Some ancient towns in Southern Italy (Paestum, the Greek Poseidonia, Pompeii and Herculaneum), in Sicily (Syracuse) and, perhaps, in Spain(Emporion,the modern Empúries) show us examples of the changes in the educational system from Greece to Rome. These changes apply to the architectural aspects, too.
Specifically, the building at Paestum, in which some scholars have identified the Asklepieion, must be actually considered as the civic gymnasium,because its architectural features are similar to the ones of several well-identified gymnasiums, such as those at Delphi and Delos.
In the late third century B.C. or in the early second century B.C., the Poseidonian gymnasium changed its destination and its gymnastic functions passed to the Roman campus, created to satisfy the needs of the Roman youth (iuventus) that reached Paestum after 273 B.C., when the new Latin colony was founded.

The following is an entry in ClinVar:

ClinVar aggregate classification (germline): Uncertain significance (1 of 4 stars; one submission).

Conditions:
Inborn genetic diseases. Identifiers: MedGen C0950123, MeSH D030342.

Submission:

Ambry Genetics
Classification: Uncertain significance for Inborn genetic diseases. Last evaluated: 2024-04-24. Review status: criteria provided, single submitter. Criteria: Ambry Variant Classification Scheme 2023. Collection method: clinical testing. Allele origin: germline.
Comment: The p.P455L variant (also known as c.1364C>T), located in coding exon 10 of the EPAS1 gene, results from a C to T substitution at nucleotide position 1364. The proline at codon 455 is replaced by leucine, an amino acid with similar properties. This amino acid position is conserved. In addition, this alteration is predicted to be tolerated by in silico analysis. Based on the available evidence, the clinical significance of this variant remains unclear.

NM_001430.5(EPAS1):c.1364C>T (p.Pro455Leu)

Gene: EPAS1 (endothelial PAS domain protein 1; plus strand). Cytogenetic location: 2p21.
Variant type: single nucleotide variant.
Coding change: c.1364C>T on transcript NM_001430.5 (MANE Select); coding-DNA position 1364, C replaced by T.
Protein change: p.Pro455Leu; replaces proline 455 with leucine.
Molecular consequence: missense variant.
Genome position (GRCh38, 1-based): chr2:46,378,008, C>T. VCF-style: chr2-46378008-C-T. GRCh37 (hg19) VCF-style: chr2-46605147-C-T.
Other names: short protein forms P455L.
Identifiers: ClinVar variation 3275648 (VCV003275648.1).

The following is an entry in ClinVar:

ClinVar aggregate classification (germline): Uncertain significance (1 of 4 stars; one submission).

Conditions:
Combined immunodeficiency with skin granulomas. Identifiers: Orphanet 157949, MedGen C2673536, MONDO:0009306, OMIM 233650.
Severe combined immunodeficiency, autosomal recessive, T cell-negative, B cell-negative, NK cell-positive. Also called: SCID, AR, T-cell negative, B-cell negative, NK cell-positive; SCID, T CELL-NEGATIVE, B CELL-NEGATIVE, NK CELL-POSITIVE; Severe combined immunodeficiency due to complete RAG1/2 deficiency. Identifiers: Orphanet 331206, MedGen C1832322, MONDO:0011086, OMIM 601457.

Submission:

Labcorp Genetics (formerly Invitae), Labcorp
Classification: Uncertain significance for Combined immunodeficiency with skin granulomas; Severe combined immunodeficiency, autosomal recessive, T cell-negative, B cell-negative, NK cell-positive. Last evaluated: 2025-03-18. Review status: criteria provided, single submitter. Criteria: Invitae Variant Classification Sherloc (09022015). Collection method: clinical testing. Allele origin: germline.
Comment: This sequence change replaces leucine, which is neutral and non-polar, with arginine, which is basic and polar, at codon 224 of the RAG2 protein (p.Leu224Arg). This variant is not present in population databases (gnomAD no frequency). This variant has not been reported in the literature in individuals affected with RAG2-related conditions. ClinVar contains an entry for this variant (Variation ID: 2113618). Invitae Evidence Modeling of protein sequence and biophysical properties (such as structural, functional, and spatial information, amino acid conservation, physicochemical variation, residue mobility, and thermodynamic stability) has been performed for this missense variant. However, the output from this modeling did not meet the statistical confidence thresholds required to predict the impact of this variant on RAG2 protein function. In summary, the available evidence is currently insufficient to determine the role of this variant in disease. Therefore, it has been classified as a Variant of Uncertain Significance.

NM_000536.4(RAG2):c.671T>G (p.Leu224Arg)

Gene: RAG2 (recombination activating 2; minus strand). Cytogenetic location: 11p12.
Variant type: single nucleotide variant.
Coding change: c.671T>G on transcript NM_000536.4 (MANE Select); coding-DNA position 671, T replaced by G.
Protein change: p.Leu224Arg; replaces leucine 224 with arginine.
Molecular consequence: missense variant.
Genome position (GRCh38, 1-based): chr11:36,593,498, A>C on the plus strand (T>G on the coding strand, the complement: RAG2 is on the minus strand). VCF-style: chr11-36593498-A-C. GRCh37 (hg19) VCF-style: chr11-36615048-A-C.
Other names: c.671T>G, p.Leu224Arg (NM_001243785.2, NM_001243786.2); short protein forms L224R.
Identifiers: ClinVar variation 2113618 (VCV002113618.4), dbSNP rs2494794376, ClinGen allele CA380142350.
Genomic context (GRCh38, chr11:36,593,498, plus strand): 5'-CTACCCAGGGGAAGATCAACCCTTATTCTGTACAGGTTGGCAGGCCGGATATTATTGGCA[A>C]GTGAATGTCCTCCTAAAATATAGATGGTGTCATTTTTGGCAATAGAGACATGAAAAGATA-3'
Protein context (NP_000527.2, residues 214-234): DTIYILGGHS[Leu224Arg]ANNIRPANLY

In the case of Syracuse, recent excavations proved that the so-called Roman Gymnasium was the result of the transformation of a Greek gymnastic center into a shrine of Egyptian deities, as at Emporion. The athletic functions were transferred to the area of the Altar of Hieron II, because its length was 200 meters, such as the one of Greek stadia.